Chapter 1 - Why This Booklet
The vast majority of railroad workers of all crafts are dissatisfied with their present form of organization, with leadership, and most of all, with their wages and working conditions.
In office and round-house, in switch-shanty and caboose, there is constant grumbling and "beefing." But obviously grumbling and beefing, though they may relieve the feelings, don't help much on payday.
Railroad men have long suffered low wages and deplorable conditions in the vain hope that the Brotherhoods, through legislation, demands or pleadings, would alleviate them. On a few the truth has dawned that the Brotherhoods are outmoded and can no longer protect our interests. They have become gigantic insurance and coffin clubs, and have increased membership dues and plastered assessments until the members groan under their burden.
Railroad workers have grown weary of oily promises that brought nothing but higher dues.
This restlessness showed itself from coast to coast until the noise made by the rank and file grew loud enough to reach the ears of the Great Brotherhood Chiefs and roused them from their lethargy.
Thus came the great run-arounds of the post-war era, the short strike of the Trainmen and Engineers in 1946, and the threatened strike of the other three operating crafts in 1948, the ugly maneuvers and talks of deals with the President to make sure that those crafts that fought would not be rewarded better than those that didn't fight. The results have been inadequate wages, and the application of pattern increases to an obsolete wage structure, leaving railroad workers the only organized workers who don't get overtime pay for all overtime work, who have to tolerate violation of the Supreme Court ruling that all workers should be paid for all time they must spend on the employer's premises.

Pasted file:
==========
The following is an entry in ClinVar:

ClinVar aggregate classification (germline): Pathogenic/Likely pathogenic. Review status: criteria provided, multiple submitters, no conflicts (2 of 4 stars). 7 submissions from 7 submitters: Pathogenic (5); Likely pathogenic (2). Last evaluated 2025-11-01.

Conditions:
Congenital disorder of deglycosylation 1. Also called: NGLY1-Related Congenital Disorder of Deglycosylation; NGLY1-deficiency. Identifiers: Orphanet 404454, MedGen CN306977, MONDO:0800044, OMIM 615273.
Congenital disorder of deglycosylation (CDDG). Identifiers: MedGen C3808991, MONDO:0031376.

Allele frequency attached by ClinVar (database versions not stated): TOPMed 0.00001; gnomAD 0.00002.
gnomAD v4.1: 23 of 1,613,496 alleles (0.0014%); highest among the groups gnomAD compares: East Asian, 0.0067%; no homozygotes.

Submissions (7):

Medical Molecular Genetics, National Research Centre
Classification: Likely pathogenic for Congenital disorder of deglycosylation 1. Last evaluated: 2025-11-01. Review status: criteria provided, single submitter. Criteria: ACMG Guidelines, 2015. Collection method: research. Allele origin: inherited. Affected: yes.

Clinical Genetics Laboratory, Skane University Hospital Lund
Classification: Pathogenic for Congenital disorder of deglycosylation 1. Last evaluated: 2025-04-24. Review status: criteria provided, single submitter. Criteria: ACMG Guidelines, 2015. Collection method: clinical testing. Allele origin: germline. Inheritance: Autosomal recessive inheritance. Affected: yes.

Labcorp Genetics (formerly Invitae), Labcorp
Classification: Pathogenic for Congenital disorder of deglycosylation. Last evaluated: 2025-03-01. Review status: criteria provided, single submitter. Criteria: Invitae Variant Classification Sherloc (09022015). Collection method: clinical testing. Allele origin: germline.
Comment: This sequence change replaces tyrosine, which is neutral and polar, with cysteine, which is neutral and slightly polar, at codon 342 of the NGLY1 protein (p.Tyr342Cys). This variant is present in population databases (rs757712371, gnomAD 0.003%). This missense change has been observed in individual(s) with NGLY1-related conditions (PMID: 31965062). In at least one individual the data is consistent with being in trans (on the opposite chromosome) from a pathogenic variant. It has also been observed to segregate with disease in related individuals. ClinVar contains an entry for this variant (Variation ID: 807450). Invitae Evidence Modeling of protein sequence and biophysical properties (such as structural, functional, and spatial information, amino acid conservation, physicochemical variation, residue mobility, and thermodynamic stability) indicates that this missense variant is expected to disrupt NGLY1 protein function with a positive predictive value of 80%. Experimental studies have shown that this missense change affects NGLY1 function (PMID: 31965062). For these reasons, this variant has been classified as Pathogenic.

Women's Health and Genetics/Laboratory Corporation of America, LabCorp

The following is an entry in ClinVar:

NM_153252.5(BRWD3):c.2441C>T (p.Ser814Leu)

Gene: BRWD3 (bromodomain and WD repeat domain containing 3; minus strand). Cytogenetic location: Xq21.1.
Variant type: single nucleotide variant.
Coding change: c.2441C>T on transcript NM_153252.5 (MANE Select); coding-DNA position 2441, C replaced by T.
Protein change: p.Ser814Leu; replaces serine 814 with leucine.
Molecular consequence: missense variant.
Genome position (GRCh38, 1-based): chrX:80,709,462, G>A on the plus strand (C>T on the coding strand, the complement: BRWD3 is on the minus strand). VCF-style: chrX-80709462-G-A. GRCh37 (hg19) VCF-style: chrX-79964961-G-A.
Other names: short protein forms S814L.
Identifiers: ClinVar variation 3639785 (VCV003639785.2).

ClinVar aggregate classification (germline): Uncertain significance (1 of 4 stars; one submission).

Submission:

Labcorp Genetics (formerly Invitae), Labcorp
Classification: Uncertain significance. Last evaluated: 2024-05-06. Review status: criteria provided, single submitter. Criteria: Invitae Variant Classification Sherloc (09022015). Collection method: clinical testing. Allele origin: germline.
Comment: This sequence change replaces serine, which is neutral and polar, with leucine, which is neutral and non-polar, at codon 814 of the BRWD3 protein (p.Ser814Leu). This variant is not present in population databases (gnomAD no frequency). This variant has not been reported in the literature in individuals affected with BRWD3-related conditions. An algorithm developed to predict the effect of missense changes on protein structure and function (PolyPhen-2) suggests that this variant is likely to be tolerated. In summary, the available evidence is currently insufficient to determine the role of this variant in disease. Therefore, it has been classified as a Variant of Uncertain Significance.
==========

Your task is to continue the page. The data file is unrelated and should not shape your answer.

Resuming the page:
In desperation a few dauntless and progressive rails, recognizing the true situation, cast about them for a way out of the dilemma. They also possessed the foresight to see that old or new administration is pledged to destroy organized labor as it has existed, and that the few gains made in the past half century are in danger and the chains of poverty and want may be restored.
They knew what they wanted and needed: An Industrial Union, one free from insurance rackets and politics. They also knew that a labor union is an organization formed by wage workers to serve their interests as wage workers. Their interest must be to secure an adequate wage, reasonable hours and good working conditions.
A careful study convinced them that economic solidarity was essential to winning their objectives and that for the union to try steering the political preferences of its members disrupts their union solidarity based upon uniform economic interests, because of the variety of political preferences of the members.
In their search for the right sort of union, they discovered and settled upon the Industrial Workers of the World, as the only union in the United States that has these desirable and necessary qualities.
After much consideration, inquiry and careful perusal of I. W .W .history, theories and precepts they were amazed to learn that the organization was founded in 1905 and has functioned ever since (over 43 years) without a labor blemish against its record.
A truly American organization formed by Americans in America to cope with American workers' problems.
It has won many strikes, conditions and other benefits for the workers and has never scabbed or crossed a picket line.
In the light of all this the rails believe that this organization is the final answer as it meets with the requirements of the definition of a labor union and offers a solution to all workers' problems. Encouraged thus, they contacted the nearest I. W. W. headquarters and made a plea for inclusion of the railroad workers.
While they might be a little late in realizing all of this, it is sincerely hoped that it will prove timely.
The I. W. W. chart includes ALL railroad workers from the section men upwards and is numbered and known as Railroad Workers Industrial Union No. 520.
Although young as yet having started only a couple of months ago we have built a tremendous following in the short time.
Of course many rail workers are not as yet acquainted with the facts and many have not heard of it, hence this little booklet which is intended to serve that purpose. It discusses some of the facts, problems and a partial list of proposed tentative demands.